"Marriage fraud is a federal crime, and can have grave consequences," said U.S. Immigration and Customs Enforcement’s (ICE) Homeland Security Investigations (HSI) Special Agent Todd Siegel. Siegel, who works in HSI’s Identity and Benefit Fraud Unit, said, "Marriage fraud is neither a trivial nor victimless crime."
Marriage fraud poses a national security threat, damages the integrity of the U.S. immigration system and endangers U.S. citizens who enter into these fake unions.
The 9/11 and Terrorist Travel Staff Report of the National Commission on Terrorists Attacks upon the United States, cites a U.S. Government intelligence report that stated that Abu Zubaydah, who was arrested in Pakistan in March 2002 and held in Guantanamo Bay "said that some of the al Qaeda operatives married American women to obtain U.S. visas." The report also stated that Khalid Sheikh Mohamed (KSM), the principal architect of 9/11, "believed it was a fantastic mechanism for operatives to acquire valid documents."
To help educate the public on the dangers of marriage fraud, Siegel is spearheading an HSI nationwide campaign, which began last year, to stop marriage fraud. A massive push of training, print materials, posters and social media is designed to inform U.S. citizens about the dangers of marriage fraud. HSI is alerting partner organizations of current trends and concerns, raising awareness and spreading the word to deter individuals from getting married under false pretenses. HSI’s message is that U.S. citizenship, the most valuable benefit offered by this country, is not for sale and there are consequences for those who commit this crime.
What is marriage fraud? Basically, it’s when a foreign national and a U.S. citizen get married, not to establish a life together, but as a means for the foreign national to remain in the United States indefinitely. The goal of a foreign national who commits marriage fraud is to become a lawful permanent resident and ultimately, a U.S. citizen. Foreign nationals who marry U.S. citizens do not have to wait for a visa, and after a 2-year conditional period there are no restrictions on status. Additionally, marriage fraud is one of the shortest pathways to U.S. citizenship, which can be granted after only three years of lawful permanent resident status.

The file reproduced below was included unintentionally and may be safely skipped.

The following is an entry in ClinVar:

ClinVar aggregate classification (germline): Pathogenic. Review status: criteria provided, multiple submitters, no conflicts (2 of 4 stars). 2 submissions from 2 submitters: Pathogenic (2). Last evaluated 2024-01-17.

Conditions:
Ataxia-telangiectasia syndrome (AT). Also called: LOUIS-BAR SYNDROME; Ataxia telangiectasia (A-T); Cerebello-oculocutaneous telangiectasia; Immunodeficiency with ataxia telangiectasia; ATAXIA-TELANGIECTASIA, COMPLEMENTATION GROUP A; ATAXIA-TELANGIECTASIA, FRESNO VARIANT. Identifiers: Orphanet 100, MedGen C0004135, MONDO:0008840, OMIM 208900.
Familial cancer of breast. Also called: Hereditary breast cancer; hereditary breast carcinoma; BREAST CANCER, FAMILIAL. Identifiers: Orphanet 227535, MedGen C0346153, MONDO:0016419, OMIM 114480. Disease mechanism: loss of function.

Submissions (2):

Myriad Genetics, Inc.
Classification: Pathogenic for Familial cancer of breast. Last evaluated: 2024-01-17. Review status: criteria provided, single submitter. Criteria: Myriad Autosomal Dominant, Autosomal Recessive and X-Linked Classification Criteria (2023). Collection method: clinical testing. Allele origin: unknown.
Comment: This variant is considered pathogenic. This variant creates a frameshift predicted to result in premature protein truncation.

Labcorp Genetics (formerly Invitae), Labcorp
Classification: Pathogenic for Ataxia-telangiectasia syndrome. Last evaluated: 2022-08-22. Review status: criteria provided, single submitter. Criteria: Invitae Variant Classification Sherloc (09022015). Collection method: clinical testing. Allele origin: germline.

Obtaining that status (commonly referred to as a "green card") opens a lot of doors. It allows freedom of movement within the United States – and the unfettered ability to travel abroad and return freely. It authorizes employment and provides access to government buildings, bank accounts and businesses. Moreover, attaining U.S. citizenship by fraudulent means allows opportunities for nefarious individuals to harm the United States.
In some cases, a foreign national dupes a U.S. citizen into marriage by professing true love. In other cases, the U.S. citizen is in on the scam, accepting payment as part of the deception. The "couple" usually plan to get divorced later, believing no one will be the wiser. Even more blatant is when facilitators are involved, who for a fee, find U.S. citizens willing to enter into marriage fraud schemes. In some cases, facilitators fill out necessary paperwork and also prepare the participants for their in-person interview(s) with U.S. Citizenship and Immigration Services (USCIS) officials.
Wedded bliss is not the outcome for U.S. citizens who are either duped into marriage fraud or voluntarily say "I do" under false pretenses. The marriage can become abusive in many ways, including physically, financially and/or emotionally. Additionally, marriage fraud comes with the potential ramifications of legal proceedings, financial penalties and prison sentences.
A recent HSI investigation in Los Angeles, Calif., exemplifies how marriage fraud is a thriving illegal enterprise. On March 26, 2014, Alake Terry Ilegbameh was sentenced to 26 months in federal prison for arranging multiple fraudulent marriages.
County clerks, the officials who issue marriage licenses in most states, understand more than most the magnitude of this issue. The National Association of County Recorders, Election Officials and Clerks and its members are key partners in HSI’s efforts to thwart this serious crime.
The bottom line is that there are serious consequences for those associated with sham marriages. For more information on marriage fraud visit ICE.gov.